The recovery-based BC Housing project at 3240 Skaha Lake Road took one step forward but not before an hour of lengthy and often heated discussion and concern from Penticton city council.
ASK Wellness Society (ASK) and the Ooknakane Friendship Centre (OFC) were in front of city council Tuesday as the operators of the upcoming housing, seeking a development permit to proceed with construction.
In the end, and after many different versions of the motion, council voted unanimously to approve a development permit to allow for the construction of a four-storey, 54-unit congregate housing building located at 3240 Skaha Lake Road, subject to an agreement being reached between the owners of the property, BC Housing and the city to ensure the satisfactory future operations of the facility.
Council said it was supportive of the treatment facility, but wanting assurances such as a performance bond or covenants on the property.
Now city staff will work with BC Housing to get either a performance bond or operating agreement before they sign off on the permit.
Ask Wellness director Bob Hughes assured council this new housing is not a low barrier entry facility and is not a wet facility like the other supportive housing around town. Recovery is an expectation of those living at the Skaha housing.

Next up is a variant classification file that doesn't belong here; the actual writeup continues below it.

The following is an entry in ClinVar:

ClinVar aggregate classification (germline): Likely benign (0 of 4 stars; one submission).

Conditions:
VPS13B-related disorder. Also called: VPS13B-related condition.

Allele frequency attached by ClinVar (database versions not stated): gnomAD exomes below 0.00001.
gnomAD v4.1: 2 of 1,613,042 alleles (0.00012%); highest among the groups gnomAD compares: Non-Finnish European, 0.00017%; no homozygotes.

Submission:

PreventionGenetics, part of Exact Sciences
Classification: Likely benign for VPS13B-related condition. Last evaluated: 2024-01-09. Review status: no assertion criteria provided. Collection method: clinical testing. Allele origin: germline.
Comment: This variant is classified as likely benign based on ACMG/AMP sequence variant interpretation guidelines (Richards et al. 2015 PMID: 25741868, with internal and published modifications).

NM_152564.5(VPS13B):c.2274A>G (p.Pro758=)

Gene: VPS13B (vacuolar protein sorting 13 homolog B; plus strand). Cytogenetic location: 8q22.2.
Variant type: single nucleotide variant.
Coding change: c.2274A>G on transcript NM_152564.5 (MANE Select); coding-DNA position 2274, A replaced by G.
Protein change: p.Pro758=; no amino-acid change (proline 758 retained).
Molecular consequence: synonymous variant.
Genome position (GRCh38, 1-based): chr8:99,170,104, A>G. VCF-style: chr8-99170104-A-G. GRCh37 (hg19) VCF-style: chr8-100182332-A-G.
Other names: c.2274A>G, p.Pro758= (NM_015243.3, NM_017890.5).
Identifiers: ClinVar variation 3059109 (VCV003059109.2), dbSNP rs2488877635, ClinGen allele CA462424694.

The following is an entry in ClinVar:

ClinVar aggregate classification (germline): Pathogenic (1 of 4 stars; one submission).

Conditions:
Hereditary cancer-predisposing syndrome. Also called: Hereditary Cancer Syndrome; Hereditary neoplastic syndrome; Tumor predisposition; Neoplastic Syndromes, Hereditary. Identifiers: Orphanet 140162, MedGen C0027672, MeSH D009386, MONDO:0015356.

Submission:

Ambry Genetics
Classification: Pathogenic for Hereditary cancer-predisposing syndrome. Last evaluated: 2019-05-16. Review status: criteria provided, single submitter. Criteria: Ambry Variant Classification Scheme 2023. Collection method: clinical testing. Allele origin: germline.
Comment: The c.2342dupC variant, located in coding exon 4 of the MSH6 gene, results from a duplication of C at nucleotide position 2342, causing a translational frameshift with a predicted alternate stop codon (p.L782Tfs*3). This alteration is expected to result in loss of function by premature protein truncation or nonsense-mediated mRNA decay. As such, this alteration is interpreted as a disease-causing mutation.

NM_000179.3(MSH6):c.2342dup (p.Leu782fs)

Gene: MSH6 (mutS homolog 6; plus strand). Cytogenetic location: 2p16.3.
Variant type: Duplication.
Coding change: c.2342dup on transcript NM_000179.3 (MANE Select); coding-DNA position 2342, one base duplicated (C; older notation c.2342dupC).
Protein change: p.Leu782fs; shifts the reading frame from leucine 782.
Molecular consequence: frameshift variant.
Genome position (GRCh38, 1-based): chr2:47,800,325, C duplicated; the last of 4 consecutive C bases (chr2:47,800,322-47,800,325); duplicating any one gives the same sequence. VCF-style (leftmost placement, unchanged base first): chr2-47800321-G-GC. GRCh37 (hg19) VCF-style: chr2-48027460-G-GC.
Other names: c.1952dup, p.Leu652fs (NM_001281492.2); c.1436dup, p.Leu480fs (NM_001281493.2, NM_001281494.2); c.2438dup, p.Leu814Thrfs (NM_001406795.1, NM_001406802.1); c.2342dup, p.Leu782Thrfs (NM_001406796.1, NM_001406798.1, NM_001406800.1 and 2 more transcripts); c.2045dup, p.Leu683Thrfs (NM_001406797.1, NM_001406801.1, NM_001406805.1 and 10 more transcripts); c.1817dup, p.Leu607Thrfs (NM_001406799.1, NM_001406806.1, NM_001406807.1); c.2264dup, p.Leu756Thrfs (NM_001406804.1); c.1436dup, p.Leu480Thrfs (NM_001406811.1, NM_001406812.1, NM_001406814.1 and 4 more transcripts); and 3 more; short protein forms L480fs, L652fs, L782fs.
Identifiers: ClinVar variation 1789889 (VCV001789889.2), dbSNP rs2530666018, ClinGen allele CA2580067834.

“This is a made in Penticton approach that focuses on recovery and brings in Indigenous support to help people get well and stay well,” said Hughes.
The residents will sign a program agreement committing to their ongoing recovery, healing, and wellness, which includes refraining from on-site substance use. The residents there will be coming from Discovery House, or other treatment centres and from the local shelters who are committed to their recovery journey.
Mathew Barrett, of the Ooknakane Friendship Centre, said he was excited about this housing because it is the first time all the resources will be there for people.
People experiencing homelessness in Penticton are disproportionately Indigenous, representing approximately one-third of the homeless count in Penticton, said Ask Wellness and OFC.
“Time is of the essence. Indigenous lives are being lost,” said Matthew Baran, executive director of Ooknakane Friendship Centre.
“We are in an addiction crisis. This problem is only going to get worse and this housing is a unique solution.”
A report presented to city council earlier in the evening from Interior Health’s addictions services showed that Penticton has some of the highest cases of overdose deaths and overdoses in B.C. per capita and by far the highest calls for ambulance services in the entire region for overdoses.
But the owner of the property is BC Housing which does not have a good relationship with Penticton.
“Once bitten twice shy. We’ve heard these type of promises before [about supportive housing]” said Coun. Katie Robinson. “What guarantee can you give that BC Housing won’t come in and change your objectives of recovery?”
Mayor John Vassilaki said it is council and himself who hear from the residents about the problems that have resulted from BC Housing in Penticton.
“As you know our residents have lost confidence in BC Housing and so has this council on how they run housing and the problems they cause neighbourhoods,” said Vassilaki. “Since we’ve had these shelters and housing crime has quadrupled. We wanted an audit of BC Housing and we still haven’t seen it.”
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